Do you like bargains? Do you also need growth stocks in your portfolio? For most investors in this volatile market, the answer to both questions is a resounding “yes.” But it’s rare to see a growth stock worth owning that’s actually trading at a bargain price. That’s why any time such stocks go on sale to any meaningful degree, the smart-money move is just diving in at the discount being offered.
Although its 10% tumble from last month’s high is anything but enormous, that’s about as much bargain as you’re going to see right now for buy-worthy Uber Technologies (UBER).
Uber is firing on all cylinders for all the right reasons
Uber is, of course, the United States’ leading ride-hailing name. It’s formidable in other parts of the world as well. The outfit turned $33.6 billion worth of bookings into revenue of $9.2 billion last quarter, up 16% and 14%, respectively. It then turned that revenue into $394 million worth of GAAP net income, or earnings of $0.18 per share.
And that’s no minor detail. Its second-quarter profit was also Uber’s first-ever GAAP profit, proving the business model itself is viable.
Look for more such growth going forward, too. Analysts believe revenue will grow 18% this year, translating into 2023 earnings of $0.34 per share — a huge swing from last year’s per-share loss of $4.65. Another 17% top-line improvement next year is expected to produce profits of $1.06 per share.
Then the party really starts.
How is this company doing so well in this challenging economic environment?
To give credit where it’s due, Uber’s founders and current management team have always had their finger on the pulse of the ride-hailing market … even when people themselves were unsure about getting into a complete stranger’s car. The world can now see and appreciate that this option is a viable alternative to taxis, and often a more convenient (and more affordable) option than owning and/or driving your own car.
The business has still only scratched the surface of its ultimate opportunity, however. A forecast from Acumen Research and Consulting suggests the global ride-hailing market will grow at an annualized pace of 17% through 2030, led by North America’s slice of the industry’s pie, where Uber does a huge chunk of its business.
That being said, Uber Technologies’ edge is its sheer scale and the subsequent profits this scale allows. This fiscal flexibility has in turn allowed Uber to successfully venture into arenas other than moving people around. In fact, nearly half of last quarter’s bookings and one-third of its revenue reflected demand for delivery services, rather than people needing a ride from point A to point B. Indeed, 14% of the company’s second-quarter revenue came from freight-handling services.
Simply put, Uber is making smart use of the driver network and technological infrastructure it’s built from the ground up, leveraging it to handle all sorts of delivery duties.
And the world is certainly still ready for more convenient mobility options of all types and purposes. For instance, Straits Research suggests the world’s complicated “last mile” logistics market is apt to grow at an annualized pace of more than 11% through 2030, as more and more retailers use this shipping option to remain competitive. It’s a market that’s perfectly suited for Uber’s mostly localized, neighborhood drivers.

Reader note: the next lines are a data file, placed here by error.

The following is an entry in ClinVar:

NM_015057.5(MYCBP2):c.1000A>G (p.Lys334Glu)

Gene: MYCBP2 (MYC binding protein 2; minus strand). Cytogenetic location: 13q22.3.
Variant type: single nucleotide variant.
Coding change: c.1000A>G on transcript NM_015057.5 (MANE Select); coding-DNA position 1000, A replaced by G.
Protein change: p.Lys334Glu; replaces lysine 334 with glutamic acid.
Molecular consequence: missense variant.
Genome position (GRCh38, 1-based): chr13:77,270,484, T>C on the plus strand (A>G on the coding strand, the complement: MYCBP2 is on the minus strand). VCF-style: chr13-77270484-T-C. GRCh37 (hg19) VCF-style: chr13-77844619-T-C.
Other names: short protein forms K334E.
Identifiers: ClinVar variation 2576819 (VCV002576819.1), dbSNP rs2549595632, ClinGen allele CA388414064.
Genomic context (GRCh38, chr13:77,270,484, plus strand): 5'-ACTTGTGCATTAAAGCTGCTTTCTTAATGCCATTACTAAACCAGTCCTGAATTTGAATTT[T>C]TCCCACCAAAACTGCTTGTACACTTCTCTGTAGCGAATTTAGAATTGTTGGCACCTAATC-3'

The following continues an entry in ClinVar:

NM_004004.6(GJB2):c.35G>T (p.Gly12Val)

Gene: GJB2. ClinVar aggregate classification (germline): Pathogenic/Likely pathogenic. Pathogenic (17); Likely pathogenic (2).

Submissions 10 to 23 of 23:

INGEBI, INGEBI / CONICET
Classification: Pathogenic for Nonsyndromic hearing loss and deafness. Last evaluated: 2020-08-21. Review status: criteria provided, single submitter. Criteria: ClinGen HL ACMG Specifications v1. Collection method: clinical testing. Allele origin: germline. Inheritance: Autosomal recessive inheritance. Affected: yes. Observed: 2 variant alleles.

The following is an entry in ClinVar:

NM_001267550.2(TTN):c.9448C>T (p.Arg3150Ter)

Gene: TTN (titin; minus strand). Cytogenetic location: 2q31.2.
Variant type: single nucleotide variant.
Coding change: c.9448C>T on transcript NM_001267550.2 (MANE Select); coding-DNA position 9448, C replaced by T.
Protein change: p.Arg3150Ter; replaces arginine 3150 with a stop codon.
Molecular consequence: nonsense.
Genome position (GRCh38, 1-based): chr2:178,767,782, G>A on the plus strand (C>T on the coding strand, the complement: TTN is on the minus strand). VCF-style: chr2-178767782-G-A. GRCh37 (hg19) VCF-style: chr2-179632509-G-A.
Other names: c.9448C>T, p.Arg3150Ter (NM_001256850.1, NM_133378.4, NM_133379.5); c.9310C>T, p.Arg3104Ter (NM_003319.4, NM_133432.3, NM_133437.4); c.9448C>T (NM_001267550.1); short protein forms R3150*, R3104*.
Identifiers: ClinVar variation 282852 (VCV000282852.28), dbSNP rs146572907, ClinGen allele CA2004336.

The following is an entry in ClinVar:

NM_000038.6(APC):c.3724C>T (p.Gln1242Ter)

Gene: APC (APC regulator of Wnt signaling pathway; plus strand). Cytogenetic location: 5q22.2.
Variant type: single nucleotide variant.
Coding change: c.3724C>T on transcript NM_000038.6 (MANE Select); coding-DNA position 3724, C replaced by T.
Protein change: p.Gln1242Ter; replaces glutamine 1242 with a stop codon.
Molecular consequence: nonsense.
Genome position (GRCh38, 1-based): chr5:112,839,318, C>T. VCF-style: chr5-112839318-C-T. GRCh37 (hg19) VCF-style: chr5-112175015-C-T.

On balance, more reward than risk
There are risks, to be sure. Chief among them is the ongoing regulatory battle to reclassify Uber’s so-called “gig” workers into full-blown employees. This recategorization of contract workers would raise the company’s operating costs rather dramatically. This headwind has abated somewhat in the United States — at least for the time being — but it’s now blowing briskly in Europe. The issue may never entirely go away.
So far, though, Uber Technologies has successfully navigated the matter while continuing to improve and expand its existing service offerings.
And it’s still doing so. Case(s) in point: Its Uber Eats service recently added office supply retailer Staples as a shopping/delivery option, and Uber is now teaming up with Oracle to better handle on-demand, last-mile deliveries that are quickly becoming the expected norm for customers. Earlier in the month, the company announced it will be the NFL’s official rideshare partner for the next four years, steering more football fans to at least one of its services.
Each such evolution, of course, makes Uber even more marketable.
Bottom line? Uber Technologies has dished out some tremendous growth since launching in 2009. But the ride-hailing and small-scale logistics and delivery markets still have tremendous growth ahead. Uber is growing with them. If you can stomach the volatility along the way, it’s bringing its stock along for the ride.
Analysts think that’s going to be the case anyway. While it’s down a bit from last month’s peak, the analyst crowd still has a consensus price target of $58.38. That’s 30% above the stock’s current price … a stock, by the way, that the vast majority of analysts deem a strong buy.
So, don’t sweat the recent stumble. Instead, use it as an opportunity to get into a new position in Uber stock. Barring an unforeseeable calamity, you’re not likely to buy into it at a much better price than its current one.
— James BrumleyWhere to Invest $99 [sponsor]
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Source: The Motley Fool